“Well,” said Jesse, dubiously, “it looks to me like there was going to be a celebration of some sort. All the white men have gone up to the trader’s house, and they don’t come out. I could hear some sort of singing and going-on in there when I came by.”

Rob smiled, not altogether approvingly. “It’s easy to understand,” said he. “All these people at the trading-posts wait for the boat to come. It’s their big annual jamboree, I suppose. There’s many a bottle of alcohol that’s gone up the hill since this boat landed, I can promise you that; and it’s alcohol they drink up here. Some one gets most of the Scotch whisky before it gets this far north.”

“They won’t let them trade whisky to the natives, though; that’s against the law of Canada,” said John. “The first thing this old Simon man down the beach asked for was whisky. As for the Loucheux, I don’t suppose they ever see any—and a good thing they don’t.”

“Did you see the dishpan that old girl with the blue lip had in front of her place?” inquired Jesse, after a time. “She had taken a rock and pounded a hole down in the hard [Pg 157]ground. Then she poured water in that. That’s their dishpan—and I don’t think they have changed the water for a week!”

“I should say not!” said Rob. “I wouldn’t want to live in that camp, if I could help it. Did you see how they eat? They don’t cook their fish at all, but keep it raw and let it almost spoil. Then you can see them—if you can stand it—sitting around a bowl in a circle, all of them dipping their hands into the mess. Ugh! I couldn’t stand to watch them, even.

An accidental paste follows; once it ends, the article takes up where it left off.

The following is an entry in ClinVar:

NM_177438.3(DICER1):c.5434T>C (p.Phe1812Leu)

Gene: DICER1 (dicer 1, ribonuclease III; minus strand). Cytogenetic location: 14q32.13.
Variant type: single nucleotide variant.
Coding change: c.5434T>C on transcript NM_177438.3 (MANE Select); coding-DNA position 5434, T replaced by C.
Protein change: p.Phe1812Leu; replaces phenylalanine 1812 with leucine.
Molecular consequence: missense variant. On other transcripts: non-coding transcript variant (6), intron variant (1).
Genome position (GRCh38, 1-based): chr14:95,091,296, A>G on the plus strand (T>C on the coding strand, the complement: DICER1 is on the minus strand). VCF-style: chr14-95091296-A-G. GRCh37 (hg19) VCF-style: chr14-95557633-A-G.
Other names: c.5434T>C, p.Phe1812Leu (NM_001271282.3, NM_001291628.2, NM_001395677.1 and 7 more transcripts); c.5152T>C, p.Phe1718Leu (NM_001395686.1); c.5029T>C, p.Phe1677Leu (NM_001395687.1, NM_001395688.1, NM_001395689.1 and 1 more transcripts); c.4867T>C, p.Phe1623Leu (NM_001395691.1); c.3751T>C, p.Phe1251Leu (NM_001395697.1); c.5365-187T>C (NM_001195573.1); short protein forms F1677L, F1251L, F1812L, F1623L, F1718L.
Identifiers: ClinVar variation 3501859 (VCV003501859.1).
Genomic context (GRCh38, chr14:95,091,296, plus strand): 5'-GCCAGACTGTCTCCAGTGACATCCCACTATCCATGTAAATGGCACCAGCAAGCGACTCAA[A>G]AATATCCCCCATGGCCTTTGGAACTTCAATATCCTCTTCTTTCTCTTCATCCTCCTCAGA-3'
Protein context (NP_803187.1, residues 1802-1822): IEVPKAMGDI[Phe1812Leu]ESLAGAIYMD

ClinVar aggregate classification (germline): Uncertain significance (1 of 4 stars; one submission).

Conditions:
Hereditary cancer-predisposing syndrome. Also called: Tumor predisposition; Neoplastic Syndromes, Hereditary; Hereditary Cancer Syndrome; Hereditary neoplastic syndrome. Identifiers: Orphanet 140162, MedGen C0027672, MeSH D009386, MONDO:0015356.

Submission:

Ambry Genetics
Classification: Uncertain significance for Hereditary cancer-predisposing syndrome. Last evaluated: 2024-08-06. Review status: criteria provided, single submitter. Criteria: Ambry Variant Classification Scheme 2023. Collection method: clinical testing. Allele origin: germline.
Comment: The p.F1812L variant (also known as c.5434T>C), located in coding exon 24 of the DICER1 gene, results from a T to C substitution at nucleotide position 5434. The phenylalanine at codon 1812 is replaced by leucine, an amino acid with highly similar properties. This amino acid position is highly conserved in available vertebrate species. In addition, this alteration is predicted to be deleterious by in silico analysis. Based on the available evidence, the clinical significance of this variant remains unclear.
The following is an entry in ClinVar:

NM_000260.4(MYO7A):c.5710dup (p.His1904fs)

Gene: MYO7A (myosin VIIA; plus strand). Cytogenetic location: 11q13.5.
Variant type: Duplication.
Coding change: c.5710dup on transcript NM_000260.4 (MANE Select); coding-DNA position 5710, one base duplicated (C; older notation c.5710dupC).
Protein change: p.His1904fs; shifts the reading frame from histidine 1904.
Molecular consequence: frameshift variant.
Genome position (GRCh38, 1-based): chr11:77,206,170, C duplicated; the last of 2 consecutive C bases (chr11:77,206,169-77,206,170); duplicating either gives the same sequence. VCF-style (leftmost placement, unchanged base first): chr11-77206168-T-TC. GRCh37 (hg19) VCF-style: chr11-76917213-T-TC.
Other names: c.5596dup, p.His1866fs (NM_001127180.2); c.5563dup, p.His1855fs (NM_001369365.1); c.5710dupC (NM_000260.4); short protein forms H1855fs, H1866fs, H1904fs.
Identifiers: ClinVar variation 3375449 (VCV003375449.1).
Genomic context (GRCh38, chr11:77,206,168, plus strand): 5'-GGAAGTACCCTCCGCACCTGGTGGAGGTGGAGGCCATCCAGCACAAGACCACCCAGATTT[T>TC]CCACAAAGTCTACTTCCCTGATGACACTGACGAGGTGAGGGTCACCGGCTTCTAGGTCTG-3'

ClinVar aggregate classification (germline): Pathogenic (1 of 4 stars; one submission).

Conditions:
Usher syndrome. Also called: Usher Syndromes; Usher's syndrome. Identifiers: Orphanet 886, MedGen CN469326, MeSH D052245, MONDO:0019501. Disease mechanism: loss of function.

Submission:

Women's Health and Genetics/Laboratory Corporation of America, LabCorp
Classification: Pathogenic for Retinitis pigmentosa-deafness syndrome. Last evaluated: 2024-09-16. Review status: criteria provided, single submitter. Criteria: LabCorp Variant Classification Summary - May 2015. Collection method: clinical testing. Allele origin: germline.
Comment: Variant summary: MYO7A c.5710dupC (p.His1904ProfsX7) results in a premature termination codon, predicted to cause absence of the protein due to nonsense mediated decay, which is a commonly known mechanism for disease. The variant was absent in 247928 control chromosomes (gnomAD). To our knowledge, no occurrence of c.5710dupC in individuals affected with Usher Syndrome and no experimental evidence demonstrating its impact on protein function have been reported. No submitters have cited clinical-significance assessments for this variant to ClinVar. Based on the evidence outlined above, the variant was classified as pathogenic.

“There’s a good-looking wall tent down the beach, though,” continued Rob, “and I don’t know whether you’ve been there or not. There’s a white man by the name of Storkenberg there—a Scandinavian sailor that has drifted down here from some of the boats for reasons best known to himself. He tells me he’s been among the Eskimos for quite a while. He’s married to a sort of half-breed Eskimo woman—she’s almost white—and they’ve got one little baby, a girl. Rather cute she was, too.”

“It’s funny how people live away up here,” mused Jesse. “I didn’t know so many queer things could happen this far north. Why, there seems to be a sort of settlement here, after all, doesn’t there?”

“They have to live through the winter,” [Pg 158]smiled John, “if they don’t go back on that boat. It will be here for a few days, and when she turns back it’s all off for a full year.”

“There’s an independent trader with a boat-load of furs which he is going to take out over the Rat Portage and into the Yukon, the same way that we are going,” volunteered John, also after a little. “I’ve been down talking with him. He says it will take ten days from here to the summit, the best we can do, and as to when we can start no one can tell. Uncle Dick told me we would have to wait for our supplies until the general annual jamboree cooled down a little bit. Then we will get our canoe off the boat and rig her up.”

Jesse stood with his hands in his pockets, looking about the motley scene surrounding them. “I don’t care much for the fur trade,” said he, slowly, after a time. “It looks all dirty, and it’s a cruel thing. I don’t like to trap things, anyhow, very much any more since I got older. Besides, it doesn’t look nice to me. These people are so poor they can barely live from one year to the next, and the Company could have changed that in a hundred years if it had wanted to.”